The Unfriendly Skies Can Be A Funny Place

It looks like Inside The Arts author and celebrated cellist Lynn Harrell’s no holds barred account of his encounter with Delta Airlines and their decision to pilfer all of his, and his cello’s, frequent flier miles continues to garner attention. The 12/27/2012 edition of the LA Times published an article by Donna Perlmutter that features Harrell’s ordeal and expands on it with a slew of similar trials from other musicians.

stretcherAlthough for some, Perlmutter’s article might be telling us what we already know, it’s a thoroughly researched and well written article that continues to shine a light on an unfair business practice that needs to change.

And you know when something is approaching critical mass when it starts to inspire parody. Case in point, the wonderfully barbed satire from the 12/31/2012 edition of The Yard in the form of a spoof news article that proclaims Selfless Cellist Check Herself At Gate, Gives Seat To Instrument.

I would have cried from laughing so hard if the humor were just a little less dark.

Ms. Li, who says she usually buys an extra seat for her cello but could not afford to this time, was hoping her cello could be stowed in a closet in the plane’s cabin. Spirit employees denied this possibility. Fearing for her cello’s safety, and aware of the many horror stories of instruments being damaged aboard aircrafts, Ms. Li requested to check herself instead. To her surprise, the Spirit employees accepted Ms. Li’s proposal. […]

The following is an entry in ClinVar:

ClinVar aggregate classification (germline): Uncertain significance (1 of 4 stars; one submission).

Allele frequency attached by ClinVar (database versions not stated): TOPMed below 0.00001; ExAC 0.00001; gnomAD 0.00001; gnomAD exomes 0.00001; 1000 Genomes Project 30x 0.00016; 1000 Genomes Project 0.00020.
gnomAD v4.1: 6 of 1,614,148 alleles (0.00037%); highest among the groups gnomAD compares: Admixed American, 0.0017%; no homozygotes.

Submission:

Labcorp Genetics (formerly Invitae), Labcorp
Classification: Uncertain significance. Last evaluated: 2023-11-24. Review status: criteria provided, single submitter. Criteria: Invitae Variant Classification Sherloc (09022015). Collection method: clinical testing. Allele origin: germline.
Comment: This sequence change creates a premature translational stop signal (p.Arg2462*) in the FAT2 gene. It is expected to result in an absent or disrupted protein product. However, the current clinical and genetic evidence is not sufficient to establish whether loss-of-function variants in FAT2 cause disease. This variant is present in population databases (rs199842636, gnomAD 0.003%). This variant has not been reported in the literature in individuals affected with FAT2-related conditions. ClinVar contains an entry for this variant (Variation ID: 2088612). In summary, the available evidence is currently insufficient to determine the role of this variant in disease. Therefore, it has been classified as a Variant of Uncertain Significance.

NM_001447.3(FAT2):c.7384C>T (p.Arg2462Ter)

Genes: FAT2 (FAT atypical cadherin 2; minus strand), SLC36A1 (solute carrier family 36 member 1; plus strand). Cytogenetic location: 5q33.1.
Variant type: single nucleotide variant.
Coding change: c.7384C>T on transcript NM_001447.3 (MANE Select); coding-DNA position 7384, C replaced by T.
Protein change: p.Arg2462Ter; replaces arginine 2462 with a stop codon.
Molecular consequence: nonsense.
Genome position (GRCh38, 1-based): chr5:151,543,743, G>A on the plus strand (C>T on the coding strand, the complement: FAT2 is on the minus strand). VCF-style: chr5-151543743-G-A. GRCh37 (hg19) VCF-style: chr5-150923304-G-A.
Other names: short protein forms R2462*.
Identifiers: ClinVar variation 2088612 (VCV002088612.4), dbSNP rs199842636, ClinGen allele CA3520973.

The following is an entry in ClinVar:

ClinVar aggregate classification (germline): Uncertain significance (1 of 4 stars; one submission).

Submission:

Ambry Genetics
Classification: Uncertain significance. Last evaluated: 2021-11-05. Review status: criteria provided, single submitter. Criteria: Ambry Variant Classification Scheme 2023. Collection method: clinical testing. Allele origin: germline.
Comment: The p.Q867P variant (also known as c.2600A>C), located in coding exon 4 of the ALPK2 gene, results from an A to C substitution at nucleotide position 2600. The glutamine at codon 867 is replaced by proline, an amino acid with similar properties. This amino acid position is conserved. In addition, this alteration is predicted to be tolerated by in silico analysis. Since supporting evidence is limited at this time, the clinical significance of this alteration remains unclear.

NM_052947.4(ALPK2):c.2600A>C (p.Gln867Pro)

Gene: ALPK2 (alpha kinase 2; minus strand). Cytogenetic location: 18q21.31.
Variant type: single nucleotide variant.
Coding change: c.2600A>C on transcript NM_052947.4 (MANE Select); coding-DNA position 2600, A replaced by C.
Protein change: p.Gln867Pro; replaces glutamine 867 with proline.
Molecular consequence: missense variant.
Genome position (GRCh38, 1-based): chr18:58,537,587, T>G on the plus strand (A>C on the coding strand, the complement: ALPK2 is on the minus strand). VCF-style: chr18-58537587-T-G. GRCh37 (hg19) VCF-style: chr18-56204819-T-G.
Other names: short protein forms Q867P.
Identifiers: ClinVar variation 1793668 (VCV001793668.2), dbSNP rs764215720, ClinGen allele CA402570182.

As she was being battered beneath the cabin, Ms. Li’s instrument was receiving first-class service. The cello was polished, restrung, and her bow received a complimentary fresh coat of rosin. It even got to visit the cockpit where the copilot, an amateur cellist himself, tried his hand at the First Bach Suite over the PA system to the delight of the more than a hundred passengers, just as the aircraft had begun its initial descent. The unexpected turbulence resulting from the negligent co-pilot’s impromptu cello recital caused further injury to Ms. Li: head trauma, split seams, and a snapped G String.

About Drew McManus

"I hear that every time you show up to work with an orchestra, people get fired." Those were the first words out of an executive's mouth after her board chair introduced us. That executive is now a dear colleague and friend but the day that consulting contract began with her orchestra, she was convinced I was a hatchet-man brought in by the board to clean house.

I understand where the trepidation comes from as a great deal of my consulting and technology provider work for arts organizations involves due diligence, separating fact from fiction, interpreting spin, as well as performance review and oversight. So yes, sometimes that work results in one or two individuals "aggressively embracing career change" but far more often than not, it reinforces and clarifies exactly what works and why.

In short, it doesn't matter if you know where all the bodies are buried if you can't keep your own clients out of the ground, and I'm fortunate enough to say that for more than 15 years, I've done exactly that for groups of all budget size from Qatar to Kathmandu.

For fun, I write a daily blog about the orchestra business, provide a platform for arts insiders to speak their mind, keep track of what people in this business get paid, help write a satirical cartoon about orchestra life, hack the arts, and love a good coffee drink.

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